The continued control exerted in systematic fashion on graduate students in order to achieve a PhD has served to maintain the status quo. In essence, this is higher learning indoctrination. If the intelligentsia is believed to be the vanguard of an egalitarian and civil society, then the establishment of such rigid guidelines serves to indoctrinate and control future generations who would otherwise institute real change through individuality in ideas eventually expressed in action. It has been postulated and speculated by many who have experienced higher education that academics often serve as gatekeepers, effectively controlling the allowable discourse and debate, especially among social sciences. As a result, higher learning is about indoctrination.
No one cares about PhD theses; in fact, even publishers routinely dismiss raw PhD dissertations. Instead, they request a ‘revision’ that amounts to the purging of one’s original idea from the ‘noise’ it has been drowned in, in order to get the academic title.
The above statement reflects the often overlooked grim reality which numerous PhD candidates discover in the course of their studies. If the highest levels of western educational hierarchies are indeed subject to so much overt control, then this would be an extreme example of collectivist direct action to serve the preexisting establishment. The end result would be to insure the continued herd structure by stifling any individual academic examination and curiosity.
As Chomsky has revealed in numerous lectures and talks regarding the control of education and the limitations on critical opposition thought. This is something dangerous as it can potentially set a precedent and be used as an example for others who possess a similar perspective.
Ironically John Locke once said that the only defense against such a system was to be self aware and educated to it’s realities. After all, ignorance of any situation can lead to detrimental results in which every outcome is uncertain and unpredictable. It would appear this principle has application in a myriad of settings from conventional warfare strategy, see Sun Tzu to secular and private affairs, such as the politics in the workforce or the hierarchy inherent within the upper echelons of academia.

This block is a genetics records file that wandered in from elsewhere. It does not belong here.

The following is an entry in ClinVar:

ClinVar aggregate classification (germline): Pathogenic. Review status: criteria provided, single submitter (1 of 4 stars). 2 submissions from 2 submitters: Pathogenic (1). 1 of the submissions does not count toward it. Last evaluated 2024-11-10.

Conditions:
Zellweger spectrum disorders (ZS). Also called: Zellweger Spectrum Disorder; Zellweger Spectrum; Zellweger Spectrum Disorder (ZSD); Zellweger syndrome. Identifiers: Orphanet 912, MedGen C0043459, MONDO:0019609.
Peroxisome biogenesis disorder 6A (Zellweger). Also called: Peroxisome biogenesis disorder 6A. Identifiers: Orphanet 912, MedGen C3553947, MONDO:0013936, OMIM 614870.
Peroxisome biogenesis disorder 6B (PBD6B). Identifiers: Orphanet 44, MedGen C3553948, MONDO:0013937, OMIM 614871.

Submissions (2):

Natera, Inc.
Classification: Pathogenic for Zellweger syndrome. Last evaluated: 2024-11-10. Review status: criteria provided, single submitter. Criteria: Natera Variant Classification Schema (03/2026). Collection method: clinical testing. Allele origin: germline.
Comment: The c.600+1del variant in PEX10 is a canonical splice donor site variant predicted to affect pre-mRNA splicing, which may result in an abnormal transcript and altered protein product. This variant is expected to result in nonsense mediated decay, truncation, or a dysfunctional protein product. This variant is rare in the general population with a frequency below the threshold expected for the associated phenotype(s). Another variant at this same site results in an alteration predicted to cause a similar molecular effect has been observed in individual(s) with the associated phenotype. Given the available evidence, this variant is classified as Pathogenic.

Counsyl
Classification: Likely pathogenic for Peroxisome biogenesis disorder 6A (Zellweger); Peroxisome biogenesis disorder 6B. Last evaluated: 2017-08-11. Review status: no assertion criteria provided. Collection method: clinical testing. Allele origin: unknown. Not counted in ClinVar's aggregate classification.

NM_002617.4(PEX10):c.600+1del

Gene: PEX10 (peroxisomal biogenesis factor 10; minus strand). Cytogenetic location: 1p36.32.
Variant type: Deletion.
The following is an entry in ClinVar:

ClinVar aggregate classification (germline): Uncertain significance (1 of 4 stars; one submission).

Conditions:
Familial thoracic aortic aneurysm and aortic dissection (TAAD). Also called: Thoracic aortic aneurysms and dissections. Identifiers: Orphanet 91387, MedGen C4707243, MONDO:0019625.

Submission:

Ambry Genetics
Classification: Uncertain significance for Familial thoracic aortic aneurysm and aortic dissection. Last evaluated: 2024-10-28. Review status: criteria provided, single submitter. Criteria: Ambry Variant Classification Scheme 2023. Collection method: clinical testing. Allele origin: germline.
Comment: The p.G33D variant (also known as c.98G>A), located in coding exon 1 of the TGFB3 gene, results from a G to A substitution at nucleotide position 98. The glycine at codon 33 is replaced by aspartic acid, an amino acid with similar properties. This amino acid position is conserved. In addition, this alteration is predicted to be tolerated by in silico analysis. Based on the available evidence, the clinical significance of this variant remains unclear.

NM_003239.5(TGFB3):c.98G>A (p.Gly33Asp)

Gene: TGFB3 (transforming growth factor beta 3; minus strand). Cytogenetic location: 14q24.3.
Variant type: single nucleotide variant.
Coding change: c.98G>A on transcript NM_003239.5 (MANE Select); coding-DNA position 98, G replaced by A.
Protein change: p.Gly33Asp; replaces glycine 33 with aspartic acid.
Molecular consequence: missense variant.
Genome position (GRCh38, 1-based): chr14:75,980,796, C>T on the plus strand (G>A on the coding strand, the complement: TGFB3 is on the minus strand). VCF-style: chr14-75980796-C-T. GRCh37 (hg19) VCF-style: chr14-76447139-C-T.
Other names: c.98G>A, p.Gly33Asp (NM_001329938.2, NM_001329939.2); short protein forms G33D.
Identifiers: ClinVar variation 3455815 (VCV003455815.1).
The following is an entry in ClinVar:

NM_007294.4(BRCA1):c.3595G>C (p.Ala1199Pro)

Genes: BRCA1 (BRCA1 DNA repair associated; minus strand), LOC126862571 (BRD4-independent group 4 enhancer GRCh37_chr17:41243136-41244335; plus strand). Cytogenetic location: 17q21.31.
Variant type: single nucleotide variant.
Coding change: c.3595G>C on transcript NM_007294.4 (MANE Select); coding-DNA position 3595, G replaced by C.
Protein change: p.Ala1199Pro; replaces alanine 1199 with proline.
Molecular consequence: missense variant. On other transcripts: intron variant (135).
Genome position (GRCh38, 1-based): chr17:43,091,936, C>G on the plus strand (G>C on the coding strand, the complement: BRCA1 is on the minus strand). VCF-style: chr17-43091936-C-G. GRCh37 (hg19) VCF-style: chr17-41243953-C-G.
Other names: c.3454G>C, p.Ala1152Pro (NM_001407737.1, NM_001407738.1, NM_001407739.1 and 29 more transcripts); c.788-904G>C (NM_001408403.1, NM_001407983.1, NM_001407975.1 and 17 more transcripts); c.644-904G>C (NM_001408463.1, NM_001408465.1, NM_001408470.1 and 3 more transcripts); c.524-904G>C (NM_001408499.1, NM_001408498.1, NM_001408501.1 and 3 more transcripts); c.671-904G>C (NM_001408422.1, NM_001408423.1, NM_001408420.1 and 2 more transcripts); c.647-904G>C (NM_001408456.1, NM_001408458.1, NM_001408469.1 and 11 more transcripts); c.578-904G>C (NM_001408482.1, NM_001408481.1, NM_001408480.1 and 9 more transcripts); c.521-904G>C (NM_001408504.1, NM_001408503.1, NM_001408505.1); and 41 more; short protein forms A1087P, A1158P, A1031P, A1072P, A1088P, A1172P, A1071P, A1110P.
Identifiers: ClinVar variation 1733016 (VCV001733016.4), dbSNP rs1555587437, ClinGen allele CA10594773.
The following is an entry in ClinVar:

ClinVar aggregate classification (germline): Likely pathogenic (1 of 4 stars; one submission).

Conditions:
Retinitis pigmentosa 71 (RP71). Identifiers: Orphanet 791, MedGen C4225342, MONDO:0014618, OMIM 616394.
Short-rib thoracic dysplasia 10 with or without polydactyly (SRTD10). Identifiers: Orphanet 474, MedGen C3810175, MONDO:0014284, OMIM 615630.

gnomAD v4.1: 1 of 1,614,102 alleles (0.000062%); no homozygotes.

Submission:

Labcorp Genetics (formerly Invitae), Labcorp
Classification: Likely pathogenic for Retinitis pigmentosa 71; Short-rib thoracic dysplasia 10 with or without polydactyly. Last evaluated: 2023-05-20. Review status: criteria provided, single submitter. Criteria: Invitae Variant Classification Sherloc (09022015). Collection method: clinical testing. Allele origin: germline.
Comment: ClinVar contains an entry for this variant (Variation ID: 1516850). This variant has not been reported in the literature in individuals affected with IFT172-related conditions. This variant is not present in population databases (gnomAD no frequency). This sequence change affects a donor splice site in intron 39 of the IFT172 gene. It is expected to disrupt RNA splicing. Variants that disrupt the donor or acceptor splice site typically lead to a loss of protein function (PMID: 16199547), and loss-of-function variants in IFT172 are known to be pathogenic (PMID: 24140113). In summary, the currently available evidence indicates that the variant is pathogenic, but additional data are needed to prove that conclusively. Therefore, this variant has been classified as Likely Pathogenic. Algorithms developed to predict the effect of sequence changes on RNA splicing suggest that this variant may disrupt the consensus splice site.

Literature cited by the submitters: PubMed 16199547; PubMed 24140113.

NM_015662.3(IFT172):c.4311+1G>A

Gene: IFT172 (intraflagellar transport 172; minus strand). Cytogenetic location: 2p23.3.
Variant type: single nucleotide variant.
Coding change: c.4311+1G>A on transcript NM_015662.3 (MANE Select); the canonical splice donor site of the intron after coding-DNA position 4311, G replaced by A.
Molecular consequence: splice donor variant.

Education is an admirable thing, but it is well to remember from time to time that nothing that is worth knowing can be taught.
As Gustave Le Bon, the French social theorist wrote in his seminal work, The Crowd: A Study of the Popular Mind concerning crowd dynamics and herd behaviour: The group mind does not think in the strict sense of the word. In place of thoughts it has impulses, habits and emotions. In making up its mind its first impulse is usually to follow the example of a trusted leader. In similar fashion, Reinhold Niebuhr, respected theologian commentator on politics and public affairs who wrote, Moral Man and Immoral Society stated man loses his moral compass in a group but not as an individual. Hence, academia perpetuates this level of social indoctrination through a unique filtering system in which students reiterate status quo perceptions advocated by their instructors and mentors. Dissent is detectable and easily filtered considering the inherent bias within humanities, liberal arts and soft science subject matter. Grades are one method of administering a top down disapproval of unacceptable student interpretation and perceptions regarding controversial subject matters or topics of contention. Lack of recommendations in order to advance to higher tier educational opportunities is another method which prevents student advancement and in return, propagation of ideas which are counter to the academic establishment status quo. Viewed in this respect, higher learning and structured education can be detrimental to individual academic expression and critical thinking.